Many coffee farmers are being forced to change what they grow due to rising temperatures and an increase of disease, and with coffee beans being a crop affected more than most your favourite caffeinated pick-me-up is at risk of disappearing.
Peruvian coffee farmer Hugo Guerrero, 32, is co-owner of a coffee farm in the mountainous Piura regionof South America, famous for the cultivation of quality, organic coffee. He says, “in this district, especially in the lower lands, the majority of farmers are changing their crop from coffee to sugar cane. Many have problems with pests and diseases”.
Hugo says that, without access to education and training, farmers are poorly equipped to find solutions to the onslaught of issues arising from climate change. Fortunately for him, he has been lucky enough to receive such training, which he says has only come about because of people in the UK buying Fairtrade coffee blends.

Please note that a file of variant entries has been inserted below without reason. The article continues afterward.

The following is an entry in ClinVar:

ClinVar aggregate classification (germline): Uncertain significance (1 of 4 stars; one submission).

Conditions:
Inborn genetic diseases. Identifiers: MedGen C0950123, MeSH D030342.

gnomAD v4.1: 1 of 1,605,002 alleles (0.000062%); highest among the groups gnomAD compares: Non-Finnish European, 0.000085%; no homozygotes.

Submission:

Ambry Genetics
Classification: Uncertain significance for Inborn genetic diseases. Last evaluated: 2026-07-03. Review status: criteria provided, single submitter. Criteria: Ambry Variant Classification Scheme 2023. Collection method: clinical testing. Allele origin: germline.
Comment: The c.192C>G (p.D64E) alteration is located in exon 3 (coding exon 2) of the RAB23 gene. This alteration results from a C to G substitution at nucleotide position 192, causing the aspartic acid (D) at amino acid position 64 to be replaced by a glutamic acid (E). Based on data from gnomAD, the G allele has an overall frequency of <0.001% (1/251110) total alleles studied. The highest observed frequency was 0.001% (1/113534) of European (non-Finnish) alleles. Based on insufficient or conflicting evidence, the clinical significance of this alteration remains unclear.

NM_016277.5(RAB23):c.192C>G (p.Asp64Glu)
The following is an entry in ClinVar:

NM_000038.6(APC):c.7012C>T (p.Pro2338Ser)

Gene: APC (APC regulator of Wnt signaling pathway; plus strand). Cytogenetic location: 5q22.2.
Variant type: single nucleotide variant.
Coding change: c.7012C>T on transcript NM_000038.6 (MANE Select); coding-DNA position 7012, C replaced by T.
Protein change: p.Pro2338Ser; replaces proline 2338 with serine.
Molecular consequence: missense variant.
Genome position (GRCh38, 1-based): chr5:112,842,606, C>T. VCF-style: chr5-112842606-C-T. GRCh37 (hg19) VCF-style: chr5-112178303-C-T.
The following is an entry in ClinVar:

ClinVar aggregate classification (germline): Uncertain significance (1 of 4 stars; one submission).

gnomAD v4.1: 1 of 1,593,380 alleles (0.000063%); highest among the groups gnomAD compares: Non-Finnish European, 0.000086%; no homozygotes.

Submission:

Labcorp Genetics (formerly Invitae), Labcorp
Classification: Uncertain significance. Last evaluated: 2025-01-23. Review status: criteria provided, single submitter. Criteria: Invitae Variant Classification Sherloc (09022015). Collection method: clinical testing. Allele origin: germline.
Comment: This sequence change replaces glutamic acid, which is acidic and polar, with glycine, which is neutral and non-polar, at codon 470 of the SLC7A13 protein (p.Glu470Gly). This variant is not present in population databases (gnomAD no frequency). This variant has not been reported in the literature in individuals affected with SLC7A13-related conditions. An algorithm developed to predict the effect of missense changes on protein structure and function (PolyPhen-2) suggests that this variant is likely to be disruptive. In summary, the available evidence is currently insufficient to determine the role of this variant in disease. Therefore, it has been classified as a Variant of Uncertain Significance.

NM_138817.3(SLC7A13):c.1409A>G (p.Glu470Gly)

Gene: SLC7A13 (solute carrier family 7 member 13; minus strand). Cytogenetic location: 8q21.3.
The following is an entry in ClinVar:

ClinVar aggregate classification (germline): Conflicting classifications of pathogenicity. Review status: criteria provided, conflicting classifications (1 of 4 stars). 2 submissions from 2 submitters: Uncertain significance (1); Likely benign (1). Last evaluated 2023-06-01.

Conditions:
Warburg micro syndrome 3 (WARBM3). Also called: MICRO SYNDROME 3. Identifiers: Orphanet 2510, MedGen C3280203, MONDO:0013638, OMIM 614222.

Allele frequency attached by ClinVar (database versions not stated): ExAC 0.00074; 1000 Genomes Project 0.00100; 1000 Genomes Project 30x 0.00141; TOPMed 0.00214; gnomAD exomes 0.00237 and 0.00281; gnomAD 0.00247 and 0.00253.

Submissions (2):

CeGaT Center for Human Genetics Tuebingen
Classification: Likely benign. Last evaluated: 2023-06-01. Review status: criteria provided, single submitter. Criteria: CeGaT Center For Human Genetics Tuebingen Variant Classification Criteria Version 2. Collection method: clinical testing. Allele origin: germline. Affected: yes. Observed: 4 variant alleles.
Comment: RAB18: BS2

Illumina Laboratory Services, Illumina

Hugo’s farm is part of a Fairtrade coffee-growing co-operative called Norandino, along with 7000 other family farms in Peru. This thriving society business ensures each farmer receives a fair price for their produce, plus provides additional training and financial support. Since joining this co-op, Hugo has been part of a cultural exchange and has learnt more about agriculture and coffee production, skills he is now bringing back to farmers in the area in the hope he can save the delicate Arabica beans that are grown in his region.
If you’d like to find out more about how buying Fairtrade Coffee can help farmers in their fight against climate change, Hugo will be speaking at a special Fairtrade Evening at Chelmsford Quadrant on 5th March, from 6pm. To find out more, or to reserve seats, call 0800 2540404 or email firstname.lastname@example.org.